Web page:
Holy & Courageous Listening


If ever there was a time for us to put this verse into greater practice, it would be now. In our culture and sadly even within our faith communities, we find it very difficult to really listen well to those with whom we disagree. This can become even more difficult when the subject matter is something that we feel very passionate about. This, of course is nothing new, we see Jesus having some of the same problems in his own day;


During our time away, most of which we spent with our now grown up children spread from Eastern to Southern to Western parts of the US. One thing you find with your children is that as they grow and develop, perhaps get married and begin to create their own family culture, they are changed and that is a good thing. It becomes a difficult thing when you don't necessarily agree with those changes, or worse perhaps, believe them to be wrong.


We had some challenging but significant conversations because of these realities which have caused me to reflect a lot about how I respond to these situations in a manner that is honest, open and loving. In fact I even get direct help from some of my adult children to do this kind of work! But it is good work I would suggest. I read just recently someone say, "Deep listening is an act of surrender. We risk being changed by what we hear." Am I willing to be challenged in this way? How about you?


We have to learn to be able to quieten the thoughts, judgements and emotions flowing within ourselves in order to truly hear another person, to honor them and value what they say. To sometimes get behind the words being spoken to truly appreciate what this means for them, why it matters, even perhaps what is at stake in their lives and situations. To be able to do all this without losing track of who we are and what we believe, yet being willing to grow because of our "visit" with the other person. This all takes some courage, capacity and skill, all vital attributes if we are to mature as members of a family, a community, of God Himself.



Listening can also help to release creative energy in the person who is speaking. We give them a gift, the opportunity to their thinking and ideas as they give expression to what they are currently "in touch" with, but in a safe and affirming environment where we are truly present to one another, a beautiful picture of how the lord is with us to help us to become something "in Him" that we could never be alone.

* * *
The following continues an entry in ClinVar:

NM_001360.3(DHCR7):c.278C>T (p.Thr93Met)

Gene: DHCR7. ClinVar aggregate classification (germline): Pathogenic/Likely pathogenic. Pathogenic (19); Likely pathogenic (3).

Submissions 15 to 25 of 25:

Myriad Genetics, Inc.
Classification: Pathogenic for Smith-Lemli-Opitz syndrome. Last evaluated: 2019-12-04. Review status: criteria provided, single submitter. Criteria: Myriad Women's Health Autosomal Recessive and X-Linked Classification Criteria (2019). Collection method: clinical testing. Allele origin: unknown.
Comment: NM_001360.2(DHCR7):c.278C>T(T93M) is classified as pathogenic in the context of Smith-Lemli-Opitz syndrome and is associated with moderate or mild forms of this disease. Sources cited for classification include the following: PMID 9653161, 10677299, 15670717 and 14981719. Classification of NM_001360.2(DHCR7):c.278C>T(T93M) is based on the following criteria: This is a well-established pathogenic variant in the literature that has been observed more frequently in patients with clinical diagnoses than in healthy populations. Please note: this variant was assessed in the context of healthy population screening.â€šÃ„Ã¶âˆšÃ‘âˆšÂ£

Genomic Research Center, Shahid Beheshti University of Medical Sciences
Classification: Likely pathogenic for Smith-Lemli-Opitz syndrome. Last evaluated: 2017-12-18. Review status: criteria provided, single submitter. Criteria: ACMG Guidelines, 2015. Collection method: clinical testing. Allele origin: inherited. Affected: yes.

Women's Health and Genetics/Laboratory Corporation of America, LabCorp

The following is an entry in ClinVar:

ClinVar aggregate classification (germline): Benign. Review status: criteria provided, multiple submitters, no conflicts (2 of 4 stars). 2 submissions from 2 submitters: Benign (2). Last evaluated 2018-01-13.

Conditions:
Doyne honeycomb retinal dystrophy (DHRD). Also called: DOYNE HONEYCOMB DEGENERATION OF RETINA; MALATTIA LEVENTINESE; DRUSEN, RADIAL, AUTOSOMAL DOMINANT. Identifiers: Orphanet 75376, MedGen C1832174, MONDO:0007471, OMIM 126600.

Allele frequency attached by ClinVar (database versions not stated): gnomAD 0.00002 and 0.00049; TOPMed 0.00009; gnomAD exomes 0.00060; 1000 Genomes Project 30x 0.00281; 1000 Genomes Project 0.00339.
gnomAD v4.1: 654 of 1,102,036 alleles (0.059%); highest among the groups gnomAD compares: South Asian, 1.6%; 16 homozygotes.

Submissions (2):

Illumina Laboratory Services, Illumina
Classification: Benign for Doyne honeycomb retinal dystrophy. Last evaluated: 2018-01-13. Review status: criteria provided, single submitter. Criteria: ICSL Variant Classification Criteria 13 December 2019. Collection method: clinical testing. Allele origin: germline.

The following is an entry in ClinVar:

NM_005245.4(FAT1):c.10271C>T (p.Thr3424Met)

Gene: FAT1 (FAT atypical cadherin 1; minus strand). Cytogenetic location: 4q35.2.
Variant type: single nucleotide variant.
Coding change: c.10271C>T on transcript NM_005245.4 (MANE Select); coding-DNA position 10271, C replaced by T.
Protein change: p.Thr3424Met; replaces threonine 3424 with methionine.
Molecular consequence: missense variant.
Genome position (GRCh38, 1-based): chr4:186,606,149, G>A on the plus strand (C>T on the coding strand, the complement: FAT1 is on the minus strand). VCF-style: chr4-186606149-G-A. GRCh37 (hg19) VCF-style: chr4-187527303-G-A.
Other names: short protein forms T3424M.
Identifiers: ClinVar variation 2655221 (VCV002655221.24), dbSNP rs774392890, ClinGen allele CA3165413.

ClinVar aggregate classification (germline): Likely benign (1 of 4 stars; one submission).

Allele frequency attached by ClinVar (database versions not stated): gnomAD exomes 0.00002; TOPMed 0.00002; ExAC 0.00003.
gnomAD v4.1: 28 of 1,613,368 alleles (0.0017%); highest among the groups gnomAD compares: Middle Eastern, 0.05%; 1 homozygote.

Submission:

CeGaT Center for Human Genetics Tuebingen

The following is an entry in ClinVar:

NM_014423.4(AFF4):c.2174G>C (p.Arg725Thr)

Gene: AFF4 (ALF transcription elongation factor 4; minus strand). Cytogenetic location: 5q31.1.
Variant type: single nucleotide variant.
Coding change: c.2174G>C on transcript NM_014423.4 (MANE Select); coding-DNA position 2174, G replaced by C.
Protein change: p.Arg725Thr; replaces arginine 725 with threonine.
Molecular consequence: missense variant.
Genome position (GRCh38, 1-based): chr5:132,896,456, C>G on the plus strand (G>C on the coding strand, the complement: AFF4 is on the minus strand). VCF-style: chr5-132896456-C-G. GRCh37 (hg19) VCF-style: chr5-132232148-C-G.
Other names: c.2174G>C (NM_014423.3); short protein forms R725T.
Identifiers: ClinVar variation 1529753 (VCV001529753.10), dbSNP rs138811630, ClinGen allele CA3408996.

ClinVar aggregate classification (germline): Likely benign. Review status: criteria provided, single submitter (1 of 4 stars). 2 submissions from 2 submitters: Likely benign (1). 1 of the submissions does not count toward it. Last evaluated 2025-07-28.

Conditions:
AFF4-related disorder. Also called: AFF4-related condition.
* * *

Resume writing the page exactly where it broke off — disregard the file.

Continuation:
When Carol and I attended Larry Crabb's School of Spiritual Direction, one thing we learned there is understanding how often what we hear from others can trigger responses in us because of our own "stuff" and we must be careful not to respond out of this place, but rather learn to listen too to the Holy Spirit, to respond out of this place of beautiful union within us that we have with the Lord. He called it our 'Upper Room' but this calls for us to become more conscious of how our own stories (including our pain) have shaped us, and how we are inviting the bigger story of Jesus to both define and empower us. This is why we need a safe place to be ourselves, still a "work in progress", but yet fully accepted and loved ... the Church on a good day!


In listening courageously we are hopefully engaged in a 2-way conversation where there is movement in both directions and our goal of deeper knowing and understanding become more of a reality. The article I read finished my saying this; 'Listening does not grant the other side legitimacy. It grants them humanity-and preserves our own'. I like that and I think that the world certainly needs to experience more of this.


With love and prayers,

Pastor Mike.

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